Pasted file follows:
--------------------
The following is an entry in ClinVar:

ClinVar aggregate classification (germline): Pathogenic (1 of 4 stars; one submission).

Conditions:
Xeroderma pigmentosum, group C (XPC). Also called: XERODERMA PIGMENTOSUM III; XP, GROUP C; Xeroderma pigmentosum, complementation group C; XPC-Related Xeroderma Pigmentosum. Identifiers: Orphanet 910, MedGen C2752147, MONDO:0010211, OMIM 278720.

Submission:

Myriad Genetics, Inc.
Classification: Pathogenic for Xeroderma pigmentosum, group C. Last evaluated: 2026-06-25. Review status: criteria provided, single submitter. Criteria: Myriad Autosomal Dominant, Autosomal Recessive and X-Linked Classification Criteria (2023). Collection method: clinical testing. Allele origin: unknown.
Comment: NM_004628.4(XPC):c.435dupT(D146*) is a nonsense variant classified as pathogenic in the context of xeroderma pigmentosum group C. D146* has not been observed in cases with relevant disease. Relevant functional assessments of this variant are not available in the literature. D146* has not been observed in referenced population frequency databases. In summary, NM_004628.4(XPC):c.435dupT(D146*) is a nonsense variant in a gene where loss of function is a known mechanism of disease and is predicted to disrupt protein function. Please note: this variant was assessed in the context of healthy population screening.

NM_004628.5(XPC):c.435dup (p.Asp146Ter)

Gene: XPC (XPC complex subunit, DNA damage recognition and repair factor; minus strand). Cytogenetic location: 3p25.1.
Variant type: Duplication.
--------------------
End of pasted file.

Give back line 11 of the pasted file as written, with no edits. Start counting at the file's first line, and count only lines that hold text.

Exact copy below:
Variant type: Duplication.